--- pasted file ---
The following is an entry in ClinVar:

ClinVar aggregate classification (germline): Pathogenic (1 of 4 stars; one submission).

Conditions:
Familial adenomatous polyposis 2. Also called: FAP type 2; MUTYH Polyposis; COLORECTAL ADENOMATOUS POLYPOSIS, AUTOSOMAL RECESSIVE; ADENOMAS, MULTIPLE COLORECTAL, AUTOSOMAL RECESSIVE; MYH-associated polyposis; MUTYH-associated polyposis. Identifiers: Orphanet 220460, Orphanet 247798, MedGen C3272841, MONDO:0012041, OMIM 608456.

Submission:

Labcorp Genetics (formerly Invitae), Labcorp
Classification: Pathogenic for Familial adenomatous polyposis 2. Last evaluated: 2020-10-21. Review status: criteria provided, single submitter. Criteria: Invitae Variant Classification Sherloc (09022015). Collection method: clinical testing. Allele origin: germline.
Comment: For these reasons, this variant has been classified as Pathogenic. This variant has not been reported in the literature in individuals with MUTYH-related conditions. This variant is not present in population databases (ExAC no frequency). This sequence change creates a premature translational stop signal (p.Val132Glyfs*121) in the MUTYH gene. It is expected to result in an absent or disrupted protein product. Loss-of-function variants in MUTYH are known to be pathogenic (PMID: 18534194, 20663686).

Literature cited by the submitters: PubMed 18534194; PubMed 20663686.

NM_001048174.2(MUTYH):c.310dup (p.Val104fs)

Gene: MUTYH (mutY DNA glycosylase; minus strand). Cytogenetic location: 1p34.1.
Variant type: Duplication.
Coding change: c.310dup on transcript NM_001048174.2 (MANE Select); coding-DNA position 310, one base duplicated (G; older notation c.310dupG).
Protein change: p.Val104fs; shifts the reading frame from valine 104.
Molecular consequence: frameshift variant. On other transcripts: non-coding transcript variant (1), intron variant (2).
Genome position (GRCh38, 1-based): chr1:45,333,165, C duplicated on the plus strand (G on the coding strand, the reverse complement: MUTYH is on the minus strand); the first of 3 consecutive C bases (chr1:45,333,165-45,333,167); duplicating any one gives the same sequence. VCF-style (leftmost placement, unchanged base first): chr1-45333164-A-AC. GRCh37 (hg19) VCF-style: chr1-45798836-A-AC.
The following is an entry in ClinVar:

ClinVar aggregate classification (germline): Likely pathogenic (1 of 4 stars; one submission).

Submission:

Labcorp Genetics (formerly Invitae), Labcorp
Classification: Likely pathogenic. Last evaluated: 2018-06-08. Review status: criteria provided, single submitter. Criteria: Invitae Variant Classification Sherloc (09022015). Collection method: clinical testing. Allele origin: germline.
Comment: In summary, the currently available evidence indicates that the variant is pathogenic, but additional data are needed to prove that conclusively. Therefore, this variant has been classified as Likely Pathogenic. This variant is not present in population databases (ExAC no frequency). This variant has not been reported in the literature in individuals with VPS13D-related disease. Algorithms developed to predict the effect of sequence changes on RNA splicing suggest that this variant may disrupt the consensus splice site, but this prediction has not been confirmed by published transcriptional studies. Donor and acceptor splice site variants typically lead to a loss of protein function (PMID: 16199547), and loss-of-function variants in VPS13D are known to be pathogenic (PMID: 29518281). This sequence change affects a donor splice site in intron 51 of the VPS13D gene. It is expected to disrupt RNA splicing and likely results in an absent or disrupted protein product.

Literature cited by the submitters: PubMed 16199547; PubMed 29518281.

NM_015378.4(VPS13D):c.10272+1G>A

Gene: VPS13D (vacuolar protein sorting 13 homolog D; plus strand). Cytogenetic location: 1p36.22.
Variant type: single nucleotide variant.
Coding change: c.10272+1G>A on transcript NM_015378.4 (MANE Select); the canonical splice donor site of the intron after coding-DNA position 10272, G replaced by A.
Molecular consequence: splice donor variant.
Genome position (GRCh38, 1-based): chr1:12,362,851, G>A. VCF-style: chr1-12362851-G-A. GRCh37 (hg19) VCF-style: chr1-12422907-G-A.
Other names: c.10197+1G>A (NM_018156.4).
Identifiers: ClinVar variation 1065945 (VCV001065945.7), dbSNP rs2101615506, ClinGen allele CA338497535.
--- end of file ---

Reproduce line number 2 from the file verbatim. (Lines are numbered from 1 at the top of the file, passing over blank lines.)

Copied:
ClinVar aggregate classification (germline): Pathogenic (1 of 4 stars; one submission).